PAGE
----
chart of accounts

Chart of Accounts definition

  • A chart of accounts (COA) Also known as Accounts tree is a financial management tool that lists every account in a company’s general ledger, split down into subcategories.
  • It’s used to keep track of a company’s finances and provide investors and shareholders with a better understanding of its financial health.
  • Each chart of accounts generally has a name, a brief description, and an identifying code to make it simpler for readers to locate individual accounts.


To ensure that a company’s books are balanced, debits and credits are utilized in the accounting process. It increases the asset or expenditure accounts while decreasing the income or equity accounts when a debit is applied to those duplicate accounts. Credits work the other way around. To correctly record a transaction, each debit entry must have an equal and opposite credit input.

  • Bookkeeping entries such as debits and credits balance each other out. Just keep in mind that every transaction must be accounted for by exchanging the same amount of money for another.
  • The simplest way to understand this is to think about how a debit entry always adds one to the total and how a credit input always subtracts one (even though positives and negatives are not used in the actual journal entries).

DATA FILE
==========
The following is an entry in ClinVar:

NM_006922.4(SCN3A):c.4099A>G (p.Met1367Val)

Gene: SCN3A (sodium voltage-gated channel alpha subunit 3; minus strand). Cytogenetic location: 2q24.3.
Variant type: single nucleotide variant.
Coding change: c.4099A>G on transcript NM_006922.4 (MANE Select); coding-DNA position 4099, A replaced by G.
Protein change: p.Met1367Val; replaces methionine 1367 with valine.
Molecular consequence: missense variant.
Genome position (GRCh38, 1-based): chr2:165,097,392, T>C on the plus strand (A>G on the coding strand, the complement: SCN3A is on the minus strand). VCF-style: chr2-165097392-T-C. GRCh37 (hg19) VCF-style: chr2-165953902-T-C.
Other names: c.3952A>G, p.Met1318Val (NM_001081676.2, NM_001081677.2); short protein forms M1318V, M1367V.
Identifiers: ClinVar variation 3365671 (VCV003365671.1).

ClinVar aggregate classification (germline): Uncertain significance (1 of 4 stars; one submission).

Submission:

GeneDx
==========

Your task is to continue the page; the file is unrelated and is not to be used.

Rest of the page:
• A debit is always placed on the left side of an entry for placement purposes (see chart below). It is possible to think of debit as credit since it raises asset or cost accounts while decreasing liabilities.
  • An entry’s credit will always be on the right side. It increases liability, revenue, or equity accounts while decreasing assets, accounts, and accounts.


Companies use a chart of accounts (COA) to keep track of their finances and provide investors and shareholders with a better understanding of their overall financial position. It’s easier to keep financial statements compliant with reporting requirements if expenses, revenue, assets, and liabilities are all separate. The accounts owned by a corporation are generally listed in the order in which they appear in its financial statements. That implies assets, liabilities, and shareholders’ equity is shown first on the balance sheet, followed by revenues and costs on the income statement. These sub-accounts under the assets account could be included in COAs for a small business:

  1. Cash
  2. account for accumulating savings
  3. Balance of petty Cash
  4. Receivable accounts
  5. Funds that have not yet been deposited
  6. Assets in storage


numberdescriptionAccount type Financial statement :

Chart of Account example
Cash Asset Balance sheet
Account receivable and debt Allowance Asset Balance sheet
Prepaid expense Asset Balance sheet
Inventory Asset Balance sheet
Fixed assets Asset Balance sheet
Accumulated depreciation Asset Balance sheet
Taxes payable Liability Balance sheet
Sales returns and allowances revenue Income statement
Cost of goods sold Expense Income statement
Rent expense Expense Income statement
Wages expense expense Income statement